Everyone in the show was well-cast, which isn't surprising since Brian wrote each character with a specific actor in mind. (Again - we didn't know how lucky we were.) There were many wonderful performances, and just remembering a few offhand, I can still see Mike Royston (with Denise Baker in the photo at right) as the Vietnamese Soldier - with his blasted face and withered arm, going "Ma Regiment! Ma Regiment! I must find ma regiment!"; or Linda Gamst as the English noblewoman, who’s lost everything in the Napoleonic wars, clawing the earth with desperate fingers; or little Maureen Bolton (photo below left, being made up by Lori Brown) as the IRA fighter, a wild-eyed woman, dangerous and bitter. Terrific stuff. A production that, really was mature well beyond its years.
We first performed Second at Glenview sometime that spring, and then we did something else that was completely novel to us all; Brian entered our show into the Simpsons-Sears Student Drama Festival for our local region. In fact, thinking back now, I seem to remember that there was some discussion among the company before this step was actually taken; you have to hand it to Brian for being democratic, he was letting us all air our feelings. Some thought it might be a kind of sell-out to go "commercial" with our play (i.e., pursue prizes) instead of just performing for its own sake. Others thought the festival would be an adventure. I really can't remember anymore what I thought. But in any event, the decision was ultimately taken that we would attend Guelph CVI in a few weeks' time and perform Second there at the first, bottom rung of the Sears Festival.
The Simpsons-Sears Collegiate Drama Festival, by the way, was (and still is) a competitive drama festival for high school students held across Ontario each year. Schools are invited to submit productions which are performed in festivals, then adjudged and awarded prizes according to their technical and artistic merits. Sears Festivals are held in tiers; at the bottom is the local area, then there are Regional Festivals, and then, at the top of the top, there’s a Final Competition held in Toronto at the large (800+ seats) and beautiful St. Lawrence Centre for the Performing Arts.
[This information may no longer be correct - it’s what I remember from 1976. For more accurate info visit the official Sears Festival website.]
While the Sears Festival can be a bit daunting at times - and while there are certainly schools throughout Ontario that abuse the friendly spirit of things by being over-competitive - by and large it is a thrill to participate in. And a real eye-opener too. I got to do it two years in a row, with Second and the following year in Clowns. Both times I remember the novelty of visiting other high schools and seeing what other drama clubs were up to, and even talk to the other students sometimes (that is, of course, when awkward adolescent self-consciousness would permit). And the adjudications were not to be missed: at the end of each festival, besides simply handing out awards, each show would be critiqued by an experienced theatre professional who’d give detailed, informative and (as often as not) loving feedback on what they had just seen you do. These words of wisdom were invaluable; and for me it was also the first time in my life that I realized theatre really was a calling - that grownups who weren't rich or famous nonetheless dedicated their lives to it - loving it so much, in fact, that they'd come out on a rainy night for free to talk to you about it. In the years since I've never forgotten those people and the example of their dedication. Never.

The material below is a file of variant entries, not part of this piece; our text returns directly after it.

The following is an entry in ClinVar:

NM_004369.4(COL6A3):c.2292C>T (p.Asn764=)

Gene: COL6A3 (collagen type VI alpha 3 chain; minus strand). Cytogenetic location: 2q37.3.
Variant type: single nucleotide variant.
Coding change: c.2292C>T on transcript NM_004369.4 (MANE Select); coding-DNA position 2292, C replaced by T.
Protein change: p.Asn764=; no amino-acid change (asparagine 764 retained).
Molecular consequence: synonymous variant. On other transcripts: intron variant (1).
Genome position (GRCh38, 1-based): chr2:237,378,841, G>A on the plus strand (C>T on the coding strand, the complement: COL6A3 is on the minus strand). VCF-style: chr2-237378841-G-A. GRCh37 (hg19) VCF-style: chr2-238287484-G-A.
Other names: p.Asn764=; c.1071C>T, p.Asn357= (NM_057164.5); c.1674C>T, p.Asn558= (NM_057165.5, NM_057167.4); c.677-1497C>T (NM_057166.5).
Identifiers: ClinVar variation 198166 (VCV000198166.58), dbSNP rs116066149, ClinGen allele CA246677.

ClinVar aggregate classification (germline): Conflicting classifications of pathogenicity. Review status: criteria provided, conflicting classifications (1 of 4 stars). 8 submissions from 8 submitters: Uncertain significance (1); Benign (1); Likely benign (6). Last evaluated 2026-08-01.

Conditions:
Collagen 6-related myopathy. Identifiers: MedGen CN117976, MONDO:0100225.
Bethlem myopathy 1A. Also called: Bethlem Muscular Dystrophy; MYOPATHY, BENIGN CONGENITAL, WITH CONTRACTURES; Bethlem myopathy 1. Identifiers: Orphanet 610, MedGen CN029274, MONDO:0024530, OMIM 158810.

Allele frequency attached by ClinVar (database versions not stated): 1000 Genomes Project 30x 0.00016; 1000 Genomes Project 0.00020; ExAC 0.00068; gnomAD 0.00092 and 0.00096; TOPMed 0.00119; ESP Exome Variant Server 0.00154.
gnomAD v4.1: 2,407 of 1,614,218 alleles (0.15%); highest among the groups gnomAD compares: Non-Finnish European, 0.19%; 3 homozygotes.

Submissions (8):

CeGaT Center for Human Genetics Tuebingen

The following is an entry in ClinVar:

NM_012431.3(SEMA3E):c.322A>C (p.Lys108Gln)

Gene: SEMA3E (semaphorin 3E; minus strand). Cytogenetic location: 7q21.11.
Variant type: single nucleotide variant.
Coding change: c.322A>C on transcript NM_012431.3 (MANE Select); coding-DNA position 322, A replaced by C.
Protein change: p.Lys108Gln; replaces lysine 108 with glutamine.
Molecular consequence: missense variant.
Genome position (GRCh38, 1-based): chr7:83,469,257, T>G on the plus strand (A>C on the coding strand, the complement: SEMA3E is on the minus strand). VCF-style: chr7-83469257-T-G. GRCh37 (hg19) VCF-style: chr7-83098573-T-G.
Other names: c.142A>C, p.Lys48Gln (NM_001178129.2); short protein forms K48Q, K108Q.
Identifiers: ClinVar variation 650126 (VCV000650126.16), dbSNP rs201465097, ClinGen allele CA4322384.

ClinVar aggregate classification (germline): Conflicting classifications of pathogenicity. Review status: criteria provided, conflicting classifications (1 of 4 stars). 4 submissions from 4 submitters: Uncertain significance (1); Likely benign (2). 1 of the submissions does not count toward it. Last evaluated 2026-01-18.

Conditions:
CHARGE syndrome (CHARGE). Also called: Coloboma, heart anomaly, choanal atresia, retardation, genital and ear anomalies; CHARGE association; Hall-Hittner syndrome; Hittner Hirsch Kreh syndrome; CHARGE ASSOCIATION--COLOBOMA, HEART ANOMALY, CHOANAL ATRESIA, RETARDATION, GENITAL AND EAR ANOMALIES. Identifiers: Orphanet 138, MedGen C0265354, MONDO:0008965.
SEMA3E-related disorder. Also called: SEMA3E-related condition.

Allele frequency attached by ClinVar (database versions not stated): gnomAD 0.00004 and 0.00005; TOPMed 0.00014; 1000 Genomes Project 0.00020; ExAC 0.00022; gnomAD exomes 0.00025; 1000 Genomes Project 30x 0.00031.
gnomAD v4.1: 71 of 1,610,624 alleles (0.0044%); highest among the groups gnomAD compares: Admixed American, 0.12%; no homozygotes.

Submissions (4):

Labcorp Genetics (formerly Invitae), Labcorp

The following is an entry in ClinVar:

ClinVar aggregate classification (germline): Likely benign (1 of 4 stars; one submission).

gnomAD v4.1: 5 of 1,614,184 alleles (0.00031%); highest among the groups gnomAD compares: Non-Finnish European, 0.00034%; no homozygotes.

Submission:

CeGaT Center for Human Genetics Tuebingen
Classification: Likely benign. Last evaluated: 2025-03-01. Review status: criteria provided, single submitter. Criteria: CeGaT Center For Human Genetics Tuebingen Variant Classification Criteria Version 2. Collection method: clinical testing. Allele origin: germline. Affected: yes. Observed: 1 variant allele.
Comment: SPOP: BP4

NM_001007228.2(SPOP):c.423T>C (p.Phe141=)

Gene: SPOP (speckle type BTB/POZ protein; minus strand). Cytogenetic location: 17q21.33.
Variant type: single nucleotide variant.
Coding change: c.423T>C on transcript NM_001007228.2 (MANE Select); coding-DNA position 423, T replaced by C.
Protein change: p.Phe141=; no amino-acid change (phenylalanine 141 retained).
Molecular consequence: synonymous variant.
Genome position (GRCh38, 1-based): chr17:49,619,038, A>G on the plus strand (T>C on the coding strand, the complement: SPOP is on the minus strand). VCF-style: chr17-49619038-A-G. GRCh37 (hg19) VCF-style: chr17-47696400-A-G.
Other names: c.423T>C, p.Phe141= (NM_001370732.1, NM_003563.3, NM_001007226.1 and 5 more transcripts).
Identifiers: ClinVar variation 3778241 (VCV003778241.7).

We rode up to Guelph C.V.I. in a school bus and arrived late in the afternoon. We were assigned a classroom near the gym to use as a dressing room, and moved in as best we could, laying coats on desks, makeup kits over here, costumes and props over there. Even now, as I write this, I get butterflies remembering the eerie, tense stillness before the show; back then I would be on pins and needles all day, from the moment I woke up in the morning. We hung around, visiting the stage, watching our set get put up, then, later, getting into costume and makeup as the performance hour approached. I was very nervous and could barely talk to anybody. At some point somebody brought out a camera and decided this would be a good time to take a few pictures for the Glenview yearbook! Gawd. But I'm glad they did, now. They’re the only photos I have of this show. (You can see how nervous I am; in both pictures I'm trying to smile but I can't even look at the lens.)
We did the show without mishap. I don't remember a thing about it. We must have attended the adjudication (we didn’t win), but the next thing I remember is being back in the bus and pulling away from the school. It was dark now, and late - after midnight - and I was exhausted and yet also euphoric and amazed at what we had just accomplished. We had gone into a 'hostile' school (silly term, I know, but that's partly how it felt) and performed our little original play, and done very well, thank you very much ... and now we all felt simply terrific. We were the underdogs, but we had come through the fire! And come away all the smarter, too. No, we didn’t win at Guelph, but we all went away thinking, we’ll be back. And next year, sure enough, we were.
We performed Second once more at Glenview, and then laid the play to rest. I still have my script, though. As I’ve learned over the years, you never throw away good material.